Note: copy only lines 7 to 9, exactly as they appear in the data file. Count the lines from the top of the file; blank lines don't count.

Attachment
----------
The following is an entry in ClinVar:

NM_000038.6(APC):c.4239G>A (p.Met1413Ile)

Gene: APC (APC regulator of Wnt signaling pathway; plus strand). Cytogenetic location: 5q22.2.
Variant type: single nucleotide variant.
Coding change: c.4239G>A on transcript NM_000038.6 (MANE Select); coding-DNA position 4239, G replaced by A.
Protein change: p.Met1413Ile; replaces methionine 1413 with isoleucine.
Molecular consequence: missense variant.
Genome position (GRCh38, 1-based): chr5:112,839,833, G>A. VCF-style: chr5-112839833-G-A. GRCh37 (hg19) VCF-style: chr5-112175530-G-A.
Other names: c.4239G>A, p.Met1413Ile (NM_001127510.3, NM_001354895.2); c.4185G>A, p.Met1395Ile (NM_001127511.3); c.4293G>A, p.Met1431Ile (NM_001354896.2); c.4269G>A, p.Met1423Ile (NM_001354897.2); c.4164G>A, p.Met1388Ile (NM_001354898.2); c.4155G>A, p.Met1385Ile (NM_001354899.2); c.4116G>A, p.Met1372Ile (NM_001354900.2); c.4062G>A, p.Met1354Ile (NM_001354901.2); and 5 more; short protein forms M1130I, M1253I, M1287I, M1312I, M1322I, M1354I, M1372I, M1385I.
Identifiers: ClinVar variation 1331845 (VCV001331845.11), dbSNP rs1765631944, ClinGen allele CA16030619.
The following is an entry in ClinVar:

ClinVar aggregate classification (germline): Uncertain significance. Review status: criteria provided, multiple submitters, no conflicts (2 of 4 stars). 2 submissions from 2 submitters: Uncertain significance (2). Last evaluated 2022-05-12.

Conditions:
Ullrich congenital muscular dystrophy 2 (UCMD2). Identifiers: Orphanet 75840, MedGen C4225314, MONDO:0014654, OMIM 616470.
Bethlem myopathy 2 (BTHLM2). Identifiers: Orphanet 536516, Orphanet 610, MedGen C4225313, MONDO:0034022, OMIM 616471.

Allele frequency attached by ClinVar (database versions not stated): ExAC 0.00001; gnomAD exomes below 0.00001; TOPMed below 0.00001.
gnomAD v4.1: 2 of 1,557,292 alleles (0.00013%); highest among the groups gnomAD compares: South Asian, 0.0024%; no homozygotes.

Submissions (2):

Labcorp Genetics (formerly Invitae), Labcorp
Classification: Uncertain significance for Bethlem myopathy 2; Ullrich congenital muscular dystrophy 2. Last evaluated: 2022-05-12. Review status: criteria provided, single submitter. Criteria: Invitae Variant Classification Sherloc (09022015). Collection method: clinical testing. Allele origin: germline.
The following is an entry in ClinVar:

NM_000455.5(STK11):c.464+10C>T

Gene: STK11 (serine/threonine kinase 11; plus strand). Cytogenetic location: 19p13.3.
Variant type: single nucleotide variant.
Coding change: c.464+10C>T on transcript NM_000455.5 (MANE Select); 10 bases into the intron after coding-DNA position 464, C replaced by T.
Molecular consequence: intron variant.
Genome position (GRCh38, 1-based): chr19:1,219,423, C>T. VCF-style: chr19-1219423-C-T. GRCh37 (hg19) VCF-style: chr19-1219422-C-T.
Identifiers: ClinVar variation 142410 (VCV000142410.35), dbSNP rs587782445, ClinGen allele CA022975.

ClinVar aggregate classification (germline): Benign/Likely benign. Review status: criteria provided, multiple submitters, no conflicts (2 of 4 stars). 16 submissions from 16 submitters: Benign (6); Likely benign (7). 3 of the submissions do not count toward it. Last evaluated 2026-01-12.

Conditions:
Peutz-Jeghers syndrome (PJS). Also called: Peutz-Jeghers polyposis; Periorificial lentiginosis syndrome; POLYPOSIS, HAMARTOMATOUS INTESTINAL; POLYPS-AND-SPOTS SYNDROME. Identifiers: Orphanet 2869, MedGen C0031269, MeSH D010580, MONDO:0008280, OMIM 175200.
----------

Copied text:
Molecular consequence: missense variant.
Genome position (GRCh38, 1-based): chr5:112,839,833, G>A. VCF-style: chr5-112839833-G-A. GRCh37 (hg19) VCF-style: chr5-112175530-G-A.
Other names: c.4239G>A, p.Met1413Ile (NM_001127510.3, NM_001354895.2); c.4185G>A, p.Met1395Ile (NM_001127511.3); c.4293G>A, p.Met1431Ile (NM_001354896.2); c.4269G>A, p.Met1423Ile (NM_001354897.2); c.4164G>A, p.Met1388Ile (NM_001354898.2); c.4155G>A, p.Met1385Ile (NM_001354899.2); c.4116G>A, p.Met1372Ile (NM_001354900.2); c.4062G>A, p.Met1354Ile (NM_001354901.2); and 5 more; short protein forms M1130I, M1253I, M1287I, M1312I, M1322I, M1354I, M1372I, M1385I.